It didn’t take long, but soon after the Los Angeles Unified School District began their rollout of some 650,000 iPads to their students, they ran into some technical issues. Students in at least one of LAUSD’s high schools quickly discovered a way to bypass the security on the devices. Still in Phase 1 of the program, only 15,000 of the devices have been given to students, but already the District has suspended home use of the iPads due to the security issues. According to reports, LAUSD had been using software that “lets school district officials know where the iPads are, and what the students are doing with them at all times. This software also lets the district block certain sites, such as social media favorites like Facebook.” There are now questions circulating around whether the LAUSD staff was well prepared for these devices and their implementation, and what is going to be done moving forward to continue the rollout and secure the iPads.
In my previous article I wrote about how educational staff need to be prepared to properly utilize iPads in their classroom. IT staff responsible for managing these iPads should also receive the proper training and preparation. What’s interesting to note here is that, at least in my experience, Apple’s stance on iPads in education is generally fairly hands-off. They recommend managing or locking down the iPads as little as possible. The idea here is that these are best served as single user devices and the best experience for the student is full ownership and manageability of the iPad out of the box. iPads aren’t meant to be used like a rolling cart of laptops going from room to room. They don’t support user profiles and managing or locking down the iPads introduces more complexity than is needed.
You want to protect the investment in these devices from theft, and prevent students from accessing inappropriate content, but if you are planning on allowing the students to take these devices home, you can only go so far. As evidenced from the LAUSD issue, students quickly discovered the iPads were so locked down they couldn’t use them at home, so they found a way to delete the configuration profiles which essentially removed any of the locks or restrictions on the iPad. Some students even went so far as to offer ‘unlocking’ service for $2. Quite the entrepreneurial spirit!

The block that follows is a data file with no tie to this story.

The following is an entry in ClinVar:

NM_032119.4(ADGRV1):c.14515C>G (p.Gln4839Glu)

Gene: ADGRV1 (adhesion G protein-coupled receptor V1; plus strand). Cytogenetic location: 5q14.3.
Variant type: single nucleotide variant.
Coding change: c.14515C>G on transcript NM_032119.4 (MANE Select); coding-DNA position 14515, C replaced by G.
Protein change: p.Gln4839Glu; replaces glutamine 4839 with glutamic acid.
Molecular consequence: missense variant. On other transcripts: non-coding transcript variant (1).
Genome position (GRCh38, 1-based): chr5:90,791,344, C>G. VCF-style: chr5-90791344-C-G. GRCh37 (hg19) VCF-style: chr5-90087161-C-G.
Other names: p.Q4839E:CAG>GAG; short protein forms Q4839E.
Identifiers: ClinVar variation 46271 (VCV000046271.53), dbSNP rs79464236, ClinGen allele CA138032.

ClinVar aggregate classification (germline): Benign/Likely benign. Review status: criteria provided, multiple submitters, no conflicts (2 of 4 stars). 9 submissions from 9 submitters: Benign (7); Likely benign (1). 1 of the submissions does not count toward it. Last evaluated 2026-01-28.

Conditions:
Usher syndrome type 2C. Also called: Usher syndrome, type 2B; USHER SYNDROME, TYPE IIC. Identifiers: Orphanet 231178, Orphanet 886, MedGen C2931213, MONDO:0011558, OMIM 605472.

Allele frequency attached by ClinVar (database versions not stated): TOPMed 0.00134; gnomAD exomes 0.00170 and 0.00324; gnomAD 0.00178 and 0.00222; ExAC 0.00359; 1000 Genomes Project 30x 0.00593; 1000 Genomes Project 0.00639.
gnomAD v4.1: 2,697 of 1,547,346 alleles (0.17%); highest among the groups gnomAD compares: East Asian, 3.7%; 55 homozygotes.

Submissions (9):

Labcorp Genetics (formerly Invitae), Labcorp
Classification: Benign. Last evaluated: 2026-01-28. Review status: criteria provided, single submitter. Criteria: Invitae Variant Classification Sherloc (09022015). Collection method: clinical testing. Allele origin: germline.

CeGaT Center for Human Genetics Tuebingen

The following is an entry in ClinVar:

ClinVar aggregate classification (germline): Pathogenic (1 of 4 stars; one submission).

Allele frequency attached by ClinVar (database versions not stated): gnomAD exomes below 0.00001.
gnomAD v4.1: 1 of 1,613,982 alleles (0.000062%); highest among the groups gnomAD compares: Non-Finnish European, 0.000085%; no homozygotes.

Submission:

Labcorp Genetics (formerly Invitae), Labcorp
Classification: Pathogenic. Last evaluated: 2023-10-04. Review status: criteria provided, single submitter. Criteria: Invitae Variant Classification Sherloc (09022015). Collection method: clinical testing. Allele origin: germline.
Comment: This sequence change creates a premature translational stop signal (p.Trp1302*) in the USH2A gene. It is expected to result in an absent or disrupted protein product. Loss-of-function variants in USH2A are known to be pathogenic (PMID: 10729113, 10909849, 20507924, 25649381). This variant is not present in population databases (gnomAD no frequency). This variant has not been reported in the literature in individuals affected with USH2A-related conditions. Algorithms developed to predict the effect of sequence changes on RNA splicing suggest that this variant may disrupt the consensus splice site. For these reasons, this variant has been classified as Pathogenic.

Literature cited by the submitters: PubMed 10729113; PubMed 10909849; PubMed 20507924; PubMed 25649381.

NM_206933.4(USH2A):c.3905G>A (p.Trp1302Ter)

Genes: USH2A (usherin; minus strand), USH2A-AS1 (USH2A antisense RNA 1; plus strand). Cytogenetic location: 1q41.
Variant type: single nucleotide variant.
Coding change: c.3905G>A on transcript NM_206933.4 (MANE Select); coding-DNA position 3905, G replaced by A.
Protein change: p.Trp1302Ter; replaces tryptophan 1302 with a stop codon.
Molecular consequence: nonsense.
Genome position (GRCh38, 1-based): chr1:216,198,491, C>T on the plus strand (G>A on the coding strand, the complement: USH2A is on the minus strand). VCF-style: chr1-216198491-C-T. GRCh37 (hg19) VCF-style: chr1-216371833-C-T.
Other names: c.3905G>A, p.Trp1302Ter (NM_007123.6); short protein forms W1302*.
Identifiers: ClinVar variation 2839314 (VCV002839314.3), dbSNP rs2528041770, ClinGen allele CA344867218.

Now, it’s a daunting task for any IT department of any size to introduce over half a million new devices under your umbrella of responsibility. Add to this, that depending on the MDM solution chosen, each of these iPads have to be unboxed and configured before being handed to a student. Now, when something goes wrong they have to be collected, and reconfigured. It stands to reason that Phase 1 will remain a trial phase until some of these issues are worked out. Read More »
Tags: #ciscochampion, connected classroom, education, guest blogger, Internet of Everything, IoE, iPad, lausd
With the introduction of Cisco mDNS Service Discovery Gateway in IOS, customers that have implemented the solution are observing client behavior they haven’t seen prior to extending services across subnet boundaries. One of the effects is the duplicate name issue seen when devices with enabled services are moved from one L3 subnet to another L3 subnet and these two subnets happen to be connected to the same router/switch running the Service Discovery Gateway (SDG).
When devices (like a Mac OS X computer) offer a service such as Remote Login (SSH) or Screen Sharing (VNC), they will announce these services using mDNS/Bonjour/Zeroconf using their hostname as configured in ‘System Preferences -> Sharing -> Computer Name’ (see Fig. 1).
Read More »
Tags: Apple iOS, Bonjour, bonjour services, cisco ios, iPad, iphone, mdns, SDG, Service Discovery Gateway, wireless, zeroconf